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$1 000 vs $50 000: Are Oreos More Addictive than Cocaine?

Food
$1 000 vs $50 000: Are Oreos More Addictive than Cocaine?

The chocolate that has long been everyone’s favorite is as addictive to the brain as cocaine, as revealed in a research led by Neuroscientist Joseph Schroeder from Connecticut College in New London, Connecticut. Schroeder led the research on the indulgent treat of the cookies to rats’ brains.

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To find out the relation between the Oreos and the drugs, rats were put in a maze. On one side were Oreo cookies and on the other side were plain rice cakes. As expected, the mice went to the Oreo side of the maze.

“Just like humans, rats don’t seem to get much pleasure out of eating rice cakes,” Schroeder noted.

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Another test was conducted where mice were made to choose in a maze, with shots of morphine or cocaine on one side and shots of saline on the other. As suspected they chose the sides with the drugs. It was found out that the rats spent as much time on the Oreo side as on the drug side in the respective mazes.

The study found out that eating the cookies activates more neurons in the rats “pleasure center” are of the brain or the nucleus accumbens than drugs such as cocaine. It suggests that the combination of sugar and fat may be even more delectable to the brain than drugs.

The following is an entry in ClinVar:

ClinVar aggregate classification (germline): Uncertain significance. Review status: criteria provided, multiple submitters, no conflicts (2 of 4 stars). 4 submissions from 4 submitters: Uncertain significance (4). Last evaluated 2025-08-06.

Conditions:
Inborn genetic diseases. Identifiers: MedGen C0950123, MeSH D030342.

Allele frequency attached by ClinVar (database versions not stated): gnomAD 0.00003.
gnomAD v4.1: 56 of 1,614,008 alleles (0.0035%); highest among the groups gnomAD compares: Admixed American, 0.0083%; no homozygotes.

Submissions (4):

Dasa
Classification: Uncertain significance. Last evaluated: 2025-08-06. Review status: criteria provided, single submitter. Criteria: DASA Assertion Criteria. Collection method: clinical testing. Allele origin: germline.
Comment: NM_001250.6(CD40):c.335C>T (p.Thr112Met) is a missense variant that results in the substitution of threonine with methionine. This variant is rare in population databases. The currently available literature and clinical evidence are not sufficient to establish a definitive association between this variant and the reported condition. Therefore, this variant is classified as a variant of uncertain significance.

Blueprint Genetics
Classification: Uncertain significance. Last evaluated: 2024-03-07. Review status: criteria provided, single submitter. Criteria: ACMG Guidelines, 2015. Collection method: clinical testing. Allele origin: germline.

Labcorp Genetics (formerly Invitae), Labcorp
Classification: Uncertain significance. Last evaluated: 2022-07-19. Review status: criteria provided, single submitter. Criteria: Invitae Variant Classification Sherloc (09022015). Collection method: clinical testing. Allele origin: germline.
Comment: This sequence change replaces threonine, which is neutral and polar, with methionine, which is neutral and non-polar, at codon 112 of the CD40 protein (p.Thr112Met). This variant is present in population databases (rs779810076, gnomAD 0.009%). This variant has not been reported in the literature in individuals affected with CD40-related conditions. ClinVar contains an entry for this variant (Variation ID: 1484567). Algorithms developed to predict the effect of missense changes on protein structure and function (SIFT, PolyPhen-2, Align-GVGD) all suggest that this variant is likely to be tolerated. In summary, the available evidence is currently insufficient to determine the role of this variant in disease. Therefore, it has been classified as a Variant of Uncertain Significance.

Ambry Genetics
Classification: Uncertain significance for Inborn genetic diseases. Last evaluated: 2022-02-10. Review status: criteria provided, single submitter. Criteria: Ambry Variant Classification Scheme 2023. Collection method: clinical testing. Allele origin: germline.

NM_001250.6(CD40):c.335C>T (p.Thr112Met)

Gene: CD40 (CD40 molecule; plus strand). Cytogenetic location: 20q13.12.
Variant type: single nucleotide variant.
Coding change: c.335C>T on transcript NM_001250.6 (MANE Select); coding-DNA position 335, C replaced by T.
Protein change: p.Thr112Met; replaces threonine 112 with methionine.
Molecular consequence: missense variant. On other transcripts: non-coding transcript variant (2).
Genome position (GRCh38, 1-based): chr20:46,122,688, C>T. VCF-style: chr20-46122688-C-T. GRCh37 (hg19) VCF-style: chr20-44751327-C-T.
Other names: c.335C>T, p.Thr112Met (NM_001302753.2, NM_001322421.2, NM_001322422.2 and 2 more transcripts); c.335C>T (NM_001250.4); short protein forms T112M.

“Our research supports the theory that high-fat/high-sugar foods stimulate the brain in the same way that drugs do,” Schroeder told the Connecticut College News. “It may explain why some people can’t resist these foods despite the fact that they know they are bad for them.”

In addition, the study also discovered that just like humans, rats also like to eat the Oreo’s creamy center first. If the human truly has an addiction to Oreo’s and ate 2-3 boxes a week it would run them an annual bill of approximately $1,000. On the other hand cocaine addicts pay $50,000 or more per year just to get their fix.

“These findings suggest that high fat/sugar foods and drugs of abuse trigger brain addictive processes to the same degree and lend support to the hypothesis that mal-adaptive eating behaviors contributing to obesity can be compared to drug addiction,” the team wrote in a statement describing the study.

Should the prices of Oreo’s be increased in order to level the playing field? Or should they be completely taken off the market?

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